for the first time, one person who reacted with anger and
disappointment was Alan Shepard. One of the famous Mercury 7
astronauts selected to fly America's first crewed spacecraft, he
had trained hard for 21 weeks and claimed the top spot to be the
first person in history to enter outer space, only to end up
being relegated to second place. Worse, Gagarin had orbited the
Earth while Shepard was only going on a sub-orbital flight before
a splashdown in the Atlantic.

For Shepard, this was a particular blow because the Mercury
project had faced many delays in its first three years, including
an Atlas rocket exploding after less than a minute in flight and
a Redstone booster only rising about 4 ft (1 m) from the pad
before coming to rest again on its tail as the engine cut out.

It was bad enough that these setbacks occurred fully in the
public eye due to NASA's policy of complete transparency, but
Shepard also had to bear his frustrations in a mixed atmosphere
of adulation and derision. On the one hand, he, along with Gus
Grissom, Gordon Cooper, Wally Schirra, Deke Slayton, John Glenn,
and Scott Carpenter, became instant heroes the moment they were
introduced to the world as the first US astronauts. On the other,
the test pilots of the American X-15 space plane project jeered
that the Mercury 7 weren't pilots, but guinea pigs, or "Spam in a

It didn't help that Shepard may have been slated to be the first
man in space, but he wasn't the first American. In January 1961,
that honor was given to a chimpanzee named Ham, and who could
take pride in doing a job that a monkey could already handle?

Not that the astronauts took this lying down. Unlike their
Russian counterparts, they were already well versed in the
concepts of spaceflight, and they were not only expected to be
completely briefed on their craft and the support systems, they
were also expected to supervise the construction of the Mercury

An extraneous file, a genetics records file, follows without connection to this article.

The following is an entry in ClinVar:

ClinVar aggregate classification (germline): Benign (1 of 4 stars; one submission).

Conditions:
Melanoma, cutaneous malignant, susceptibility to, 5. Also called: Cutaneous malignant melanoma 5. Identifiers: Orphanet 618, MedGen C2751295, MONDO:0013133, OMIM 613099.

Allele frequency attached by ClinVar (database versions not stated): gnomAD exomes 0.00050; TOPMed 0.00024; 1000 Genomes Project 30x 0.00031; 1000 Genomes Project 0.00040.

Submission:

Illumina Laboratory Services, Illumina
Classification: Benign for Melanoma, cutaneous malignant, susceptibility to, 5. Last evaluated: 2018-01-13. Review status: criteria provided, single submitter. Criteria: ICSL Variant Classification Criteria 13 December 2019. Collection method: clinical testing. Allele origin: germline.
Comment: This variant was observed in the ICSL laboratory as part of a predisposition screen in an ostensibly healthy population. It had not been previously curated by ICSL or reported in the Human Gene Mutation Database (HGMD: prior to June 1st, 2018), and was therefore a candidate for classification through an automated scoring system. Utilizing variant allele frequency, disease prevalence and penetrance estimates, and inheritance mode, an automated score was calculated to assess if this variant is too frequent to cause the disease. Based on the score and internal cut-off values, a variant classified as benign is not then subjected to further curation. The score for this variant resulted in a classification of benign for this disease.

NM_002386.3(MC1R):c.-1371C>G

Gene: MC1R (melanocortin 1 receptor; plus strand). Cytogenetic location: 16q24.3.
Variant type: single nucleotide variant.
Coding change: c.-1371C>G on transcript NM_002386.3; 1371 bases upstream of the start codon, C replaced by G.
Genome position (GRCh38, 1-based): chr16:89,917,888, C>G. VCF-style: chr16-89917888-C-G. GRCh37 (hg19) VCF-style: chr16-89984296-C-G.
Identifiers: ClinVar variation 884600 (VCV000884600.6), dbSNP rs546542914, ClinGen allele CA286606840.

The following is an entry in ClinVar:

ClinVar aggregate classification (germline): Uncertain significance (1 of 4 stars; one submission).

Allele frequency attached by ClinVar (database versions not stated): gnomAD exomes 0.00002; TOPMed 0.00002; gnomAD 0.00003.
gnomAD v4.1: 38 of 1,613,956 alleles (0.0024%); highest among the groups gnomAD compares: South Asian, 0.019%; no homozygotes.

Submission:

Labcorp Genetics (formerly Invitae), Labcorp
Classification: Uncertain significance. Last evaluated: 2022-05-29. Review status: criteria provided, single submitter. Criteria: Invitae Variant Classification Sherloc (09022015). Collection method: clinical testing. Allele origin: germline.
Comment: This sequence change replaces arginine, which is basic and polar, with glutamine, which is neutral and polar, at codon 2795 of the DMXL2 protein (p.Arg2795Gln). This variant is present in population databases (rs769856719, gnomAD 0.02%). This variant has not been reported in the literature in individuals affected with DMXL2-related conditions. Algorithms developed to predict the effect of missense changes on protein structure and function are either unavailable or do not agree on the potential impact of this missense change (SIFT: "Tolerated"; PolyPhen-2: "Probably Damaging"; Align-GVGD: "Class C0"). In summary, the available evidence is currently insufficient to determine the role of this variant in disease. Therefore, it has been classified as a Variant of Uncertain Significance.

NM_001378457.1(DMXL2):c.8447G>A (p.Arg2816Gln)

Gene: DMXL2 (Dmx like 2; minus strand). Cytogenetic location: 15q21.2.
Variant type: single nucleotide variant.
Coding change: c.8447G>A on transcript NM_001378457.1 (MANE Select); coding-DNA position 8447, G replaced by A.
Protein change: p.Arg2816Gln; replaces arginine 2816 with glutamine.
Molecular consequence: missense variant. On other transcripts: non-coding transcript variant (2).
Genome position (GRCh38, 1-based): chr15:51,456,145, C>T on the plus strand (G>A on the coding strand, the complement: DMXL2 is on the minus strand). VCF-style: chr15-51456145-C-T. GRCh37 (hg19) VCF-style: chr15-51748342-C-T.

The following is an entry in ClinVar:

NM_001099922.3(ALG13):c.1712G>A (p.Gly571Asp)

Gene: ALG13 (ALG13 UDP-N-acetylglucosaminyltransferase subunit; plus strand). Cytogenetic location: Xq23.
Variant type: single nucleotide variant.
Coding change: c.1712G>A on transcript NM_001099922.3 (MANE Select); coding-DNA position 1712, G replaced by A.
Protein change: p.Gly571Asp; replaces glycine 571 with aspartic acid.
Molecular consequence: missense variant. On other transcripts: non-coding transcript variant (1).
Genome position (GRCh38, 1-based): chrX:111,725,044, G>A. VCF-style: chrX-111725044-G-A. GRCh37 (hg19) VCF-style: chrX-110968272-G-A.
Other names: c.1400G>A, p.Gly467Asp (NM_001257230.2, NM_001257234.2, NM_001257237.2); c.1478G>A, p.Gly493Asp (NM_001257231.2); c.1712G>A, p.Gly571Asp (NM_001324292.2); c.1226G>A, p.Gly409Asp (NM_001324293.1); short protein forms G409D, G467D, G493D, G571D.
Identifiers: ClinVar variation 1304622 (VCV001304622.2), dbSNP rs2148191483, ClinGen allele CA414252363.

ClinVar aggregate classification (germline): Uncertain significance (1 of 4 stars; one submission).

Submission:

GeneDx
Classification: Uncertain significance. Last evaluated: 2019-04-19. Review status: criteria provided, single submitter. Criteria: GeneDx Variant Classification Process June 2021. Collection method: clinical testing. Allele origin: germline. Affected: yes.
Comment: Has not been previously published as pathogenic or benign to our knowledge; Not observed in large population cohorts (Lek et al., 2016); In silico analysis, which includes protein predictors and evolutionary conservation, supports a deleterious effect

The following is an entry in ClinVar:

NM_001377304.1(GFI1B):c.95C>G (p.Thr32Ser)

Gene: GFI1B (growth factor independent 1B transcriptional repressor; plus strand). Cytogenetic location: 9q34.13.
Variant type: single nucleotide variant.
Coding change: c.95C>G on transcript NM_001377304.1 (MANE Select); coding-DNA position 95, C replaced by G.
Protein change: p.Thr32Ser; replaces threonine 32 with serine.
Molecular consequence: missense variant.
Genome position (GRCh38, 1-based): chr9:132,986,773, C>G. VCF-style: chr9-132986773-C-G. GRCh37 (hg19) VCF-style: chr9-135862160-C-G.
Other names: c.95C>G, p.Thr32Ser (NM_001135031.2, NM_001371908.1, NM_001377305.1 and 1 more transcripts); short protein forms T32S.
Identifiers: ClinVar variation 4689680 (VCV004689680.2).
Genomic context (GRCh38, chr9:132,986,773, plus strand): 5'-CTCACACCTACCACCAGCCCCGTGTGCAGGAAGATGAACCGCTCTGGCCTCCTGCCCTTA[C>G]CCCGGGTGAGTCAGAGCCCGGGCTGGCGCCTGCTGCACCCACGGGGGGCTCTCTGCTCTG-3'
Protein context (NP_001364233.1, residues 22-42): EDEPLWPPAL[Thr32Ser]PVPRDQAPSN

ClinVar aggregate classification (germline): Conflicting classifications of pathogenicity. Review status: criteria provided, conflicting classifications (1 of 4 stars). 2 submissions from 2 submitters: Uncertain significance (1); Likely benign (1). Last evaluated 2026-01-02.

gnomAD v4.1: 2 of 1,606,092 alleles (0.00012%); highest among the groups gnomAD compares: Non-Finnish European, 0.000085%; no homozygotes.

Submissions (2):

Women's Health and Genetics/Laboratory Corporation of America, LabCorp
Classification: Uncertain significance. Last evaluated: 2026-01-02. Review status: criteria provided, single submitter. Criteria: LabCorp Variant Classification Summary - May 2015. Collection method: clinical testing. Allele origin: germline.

capsules and make suggestions for improvements.

In fact, they not only made suggestions, they made demands. On
the grounds that they were pilots and the captains of their
ships, not trained chimpanzees, they expected to fly their
"spacecraft" (not "capsules"). They wanted a window, a hatch they
could open themselves from the inside, and flight controls. At
one point, they even demanded to be able to manually fly the
launch vehicle using aircraft-style controls with a joystick and
pedals. The last request wasn't possible, but they were given
manual overrides to initiate or abort launch sequences if the
autopilot failed.

Unfortunately, Freedom 7, as Shepard christened his spacecraft,
was too far along for these modifications, so his view of space
and the Earth would be through a periscope and two tiny
portholes. He chose the name Freedom 7 because it was capsule no.
7, riding booster no. 7, and there were seven astronauts.

"What better name or call-sign could I choose than Freedom 7?"
asked Shepard.

The launch on May 5 came after several delays due to bad weather,
and even after Shepard entered the capsule there were long waits.
At T-minus 15 minutes, one of the IBM 7090 computers at the
Goddard Space Flight Center developed an error and required a
recheck run, resulting in a two-hour hold. In all, the countdown
took four hours and 14 minutes with Shepard sitting in the
capsule. At three hours, Shepard asked permission to urinate in
his suit. When permission was denied, he went ahead anyway.
Fortunately, the oxygen flow in the suit soon dried him out.

Meanwhile, unlike Vostok 1, which lifted off in a shroud of
secrecy, Mercury Redstone 3 was being watched in person by
hundreds of reporters and by millions worldwide via television
broadcasts. Given that this was more than an adventure, but a
counter thrust in the Cold War, the stakes were very high. One
blessing in disguise was that Gagarin's flight removed many of
the medical fears for Shepard's safety while in space.

For Shepard, the flight of Mercury Redstone 3 had a strange feel
to it. He'd not only trained, he'd over-trained to the point
where his every response was a reflex action. When the countdown
reached zero and the booster roared into life, it seemed to him
like he was back in the centrifuge, except the rocket vibrated
and didn't knock him around like the simulation.

Two minutes and 20 seconds into the flight, the rocket shut down,
and two seconds later the escape tower jettisoned. At two minutes
and 24 seconds, the capsule separated from the booster as small
rockets fired to push them apart. Eleven seconds after that, the
autopilot turned the capsule so it was flying backwards behind
the all-important heat shield.

Unlike later missions, which were marked by systems checks and
other business, Shepard was already a third of the way through
his suborbital flight at the five-minute mark, reaching an
altitude of 115 miles (185 km) while only 150 miles (240 km)
downrange of Cape Canaveral. At this point, Shepard took manual